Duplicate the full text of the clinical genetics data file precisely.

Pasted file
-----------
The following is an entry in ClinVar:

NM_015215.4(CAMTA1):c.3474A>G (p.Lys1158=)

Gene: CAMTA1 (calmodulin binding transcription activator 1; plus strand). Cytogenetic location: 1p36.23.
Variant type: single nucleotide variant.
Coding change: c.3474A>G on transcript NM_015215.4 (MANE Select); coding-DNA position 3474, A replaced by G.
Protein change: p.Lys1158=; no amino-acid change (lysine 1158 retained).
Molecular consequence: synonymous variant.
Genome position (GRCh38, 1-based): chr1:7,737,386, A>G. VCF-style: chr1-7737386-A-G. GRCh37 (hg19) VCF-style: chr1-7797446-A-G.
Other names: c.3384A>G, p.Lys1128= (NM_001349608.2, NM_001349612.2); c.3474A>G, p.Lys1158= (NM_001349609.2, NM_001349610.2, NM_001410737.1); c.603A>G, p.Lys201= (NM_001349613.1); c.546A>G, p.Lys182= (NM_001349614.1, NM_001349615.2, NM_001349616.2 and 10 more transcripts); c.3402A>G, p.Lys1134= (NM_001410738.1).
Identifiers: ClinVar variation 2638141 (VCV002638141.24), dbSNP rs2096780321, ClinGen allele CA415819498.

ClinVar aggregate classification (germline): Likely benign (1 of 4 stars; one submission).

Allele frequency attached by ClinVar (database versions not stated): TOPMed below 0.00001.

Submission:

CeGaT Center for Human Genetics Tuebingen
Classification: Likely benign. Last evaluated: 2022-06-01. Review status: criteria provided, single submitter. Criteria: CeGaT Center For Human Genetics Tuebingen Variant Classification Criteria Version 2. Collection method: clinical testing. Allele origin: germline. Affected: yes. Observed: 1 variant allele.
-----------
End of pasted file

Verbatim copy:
The following is an entry in ClinVar:

NM_015215.4(CAMTA1):c.3474A>G (p.Lys1158=)

Gene: CAMTA1 (calmodulin binding transcription activator 1; plus strand). Cytogenetic location: 1p36.23.
Variant type: single nucleotide variant.
Coding change: c.3474A>G on transcript NM_015215.4 (MANE Select); coding-DNA position 3474, A replaced by G.
Protein change: p.Lys1158=; no amino-acid change (lysine 1158 retained).
Molecular consequence: synonymous variant.
Genome position (GRCh38, 1-based): chr1:7,737,386, A>G. VCF-style: chr1-7737386-A-G. GRCh37 (hg19) VCF-style: chr1-7797446-A-G.
Other names: c.3384A>G, p.Lys1128= (NM_001349608.2, NM_001349612.2); c.3474A>G, p.Lys1158= (NM_001349609.2, NM_001349610.2, NM_001410737.1); c.603A>G, p.Lys201= (NM_001349613.1); c.546A>G, p.Lys182= (NM_001349614.1, NM_001349615.2, NM_001349616.2 and 10 more transcripts); c.3402A>G, p.Lys1134= (NM_001410738.1).
Identifiers: ClinVar variation 2638141 (VCV002638141.24), dbSNP rs2096780321, ClinGen allele CA415819498.

ClinVar aggregate classification (germline): Likely benign (1 of 4 stars; one submission).

Allele frequency attached by ClinVar (database versions not stated): TOPMed below 0.00001.

Submission:

CeGaT Center for Human Genetics Tuebingen
Classification: Likely benign. Last evaluated: 2022-06-01. Review status: criteria provided, single submitter. Criteria: CeGaT Center For Human Genetics Tuebingen Variant Classification Criteria Version 2. Collection method: clinical testing. Allele origin: germline. Affected: yes. Observed: 1 variant allele.